Download the full NPF documents:
English translation: portugal npf.en.pdf
Original language: portugal npf.pdf
On this page, we provide relevant information on the topic of alternative fuels vehicles, infrastructure or support measures as provided in the National Policy Framework (NPF), in principle as an extract from the NPF, with some additions to give context where necessary. These highlights should not be considered summaries of the NPFs. For a full and complete overview, we advise to read the NPF document itself.
The highlights for all National Policy Framework follow more or less the same structure: we first explain the modelling approach where one has been provided, we then explain the objectives or key focus areas of the NPF and then provide an overview of the key messages for those alternative fuels with distinct infrastructure requirements for which Member States had to develop national targets according to the Alternative Fuels Infrastructure Directive (electricity, hydrogen, LPG, CNG and LNG - therefore not covering for instance LPG, biofuels or synthetic fuels.
NPF date of adoption: June 2017
With the publication of Resolution No 20/2013 of the Council of Ministers of 10 April 2013, the national renewable energies and energy efficiency strategy was revised by the approval of the National Energy Efficiency Action Plan for the period 2013-2016 (Plano Nacional de Ação para a Eficiência Energética - PNAEE) and the National Renewable Energy Action Plan for the period 2013-2020 (Plano Nacional de Ação para as Energias Renováveis - PNAER). This joint review made it possible to align the objectives of these two plans and, as a result, to adjust supply to energy demand, taking into account primary energy consumption and the contribution of the energy sector to reducing greenhouse gas emissions. The National Climate Change Programme 2020/2030 (Programa Nacional para as Alterações Climáticas 2020/2030 - PNAC 2020/2030), approved by Resolution No 56/2015 of the Council of Ministers, is a strategic instrument for mitigating climate change, which aims to promote decarbonisation and ensure a sustainable path towards reducing national GHG emissions.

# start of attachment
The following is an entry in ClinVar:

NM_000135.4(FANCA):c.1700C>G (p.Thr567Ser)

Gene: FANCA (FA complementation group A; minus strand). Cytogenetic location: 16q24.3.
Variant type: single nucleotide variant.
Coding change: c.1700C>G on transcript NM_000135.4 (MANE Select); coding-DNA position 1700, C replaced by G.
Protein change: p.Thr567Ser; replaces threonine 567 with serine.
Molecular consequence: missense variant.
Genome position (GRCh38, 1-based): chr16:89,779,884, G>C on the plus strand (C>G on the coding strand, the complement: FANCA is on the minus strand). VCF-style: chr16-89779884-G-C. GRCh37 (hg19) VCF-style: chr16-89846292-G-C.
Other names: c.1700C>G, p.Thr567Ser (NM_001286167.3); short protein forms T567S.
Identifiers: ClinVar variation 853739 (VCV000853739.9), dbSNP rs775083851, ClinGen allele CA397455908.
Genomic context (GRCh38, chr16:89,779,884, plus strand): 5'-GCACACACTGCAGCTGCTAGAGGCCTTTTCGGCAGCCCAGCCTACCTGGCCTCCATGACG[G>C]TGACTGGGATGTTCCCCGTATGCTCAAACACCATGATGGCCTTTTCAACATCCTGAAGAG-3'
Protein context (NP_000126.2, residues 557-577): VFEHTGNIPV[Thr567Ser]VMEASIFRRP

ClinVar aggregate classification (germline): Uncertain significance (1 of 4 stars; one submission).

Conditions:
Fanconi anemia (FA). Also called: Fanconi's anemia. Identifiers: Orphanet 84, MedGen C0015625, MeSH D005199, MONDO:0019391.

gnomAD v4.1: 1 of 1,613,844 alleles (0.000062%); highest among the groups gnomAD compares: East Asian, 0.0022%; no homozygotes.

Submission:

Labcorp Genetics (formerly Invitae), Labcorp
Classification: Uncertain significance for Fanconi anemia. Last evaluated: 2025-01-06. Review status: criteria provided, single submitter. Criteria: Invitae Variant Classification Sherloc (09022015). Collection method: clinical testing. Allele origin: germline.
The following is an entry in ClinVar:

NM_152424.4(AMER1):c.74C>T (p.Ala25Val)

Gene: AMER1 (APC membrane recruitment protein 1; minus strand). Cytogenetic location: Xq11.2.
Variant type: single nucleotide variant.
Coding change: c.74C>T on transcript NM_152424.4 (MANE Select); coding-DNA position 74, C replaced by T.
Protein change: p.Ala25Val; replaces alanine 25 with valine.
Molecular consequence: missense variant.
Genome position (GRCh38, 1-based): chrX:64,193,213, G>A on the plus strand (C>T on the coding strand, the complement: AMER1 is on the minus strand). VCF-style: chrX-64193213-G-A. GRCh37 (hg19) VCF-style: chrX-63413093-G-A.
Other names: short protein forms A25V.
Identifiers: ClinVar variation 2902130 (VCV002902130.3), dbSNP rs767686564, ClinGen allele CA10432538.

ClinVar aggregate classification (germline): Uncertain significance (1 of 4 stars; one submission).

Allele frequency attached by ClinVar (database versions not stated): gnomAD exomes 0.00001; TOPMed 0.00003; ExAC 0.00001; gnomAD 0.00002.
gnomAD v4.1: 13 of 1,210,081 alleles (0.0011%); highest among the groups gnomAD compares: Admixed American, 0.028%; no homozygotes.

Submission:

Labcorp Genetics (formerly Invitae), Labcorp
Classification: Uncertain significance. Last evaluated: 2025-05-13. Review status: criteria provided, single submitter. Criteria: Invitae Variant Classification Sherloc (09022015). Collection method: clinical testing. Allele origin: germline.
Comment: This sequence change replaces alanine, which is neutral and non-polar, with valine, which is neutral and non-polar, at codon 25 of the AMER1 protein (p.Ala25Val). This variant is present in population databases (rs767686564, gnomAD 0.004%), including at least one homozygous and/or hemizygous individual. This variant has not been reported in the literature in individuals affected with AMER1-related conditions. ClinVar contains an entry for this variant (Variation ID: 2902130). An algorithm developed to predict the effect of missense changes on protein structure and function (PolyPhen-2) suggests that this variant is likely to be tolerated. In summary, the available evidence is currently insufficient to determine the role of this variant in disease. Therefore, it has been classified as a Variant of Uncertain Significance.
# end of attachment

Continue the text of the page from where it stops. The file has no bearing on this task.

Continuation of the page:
To this end, the PNAC 2020/2030 sets emission reduction targets for various sectors, including the transport sector: -24% in 2020 and -26% in 2030, compared to 2005.
Given its size, Portugal does not have the capacity (lack of market scale) to simultaneously develop and support the different types of vehicles powered by alternative fuels. When it comes to alternative fuels in light passenger transport, Portugal is focused on electric and LPG vehicles (with the latter technology having already been implemented several years ago in Portugal).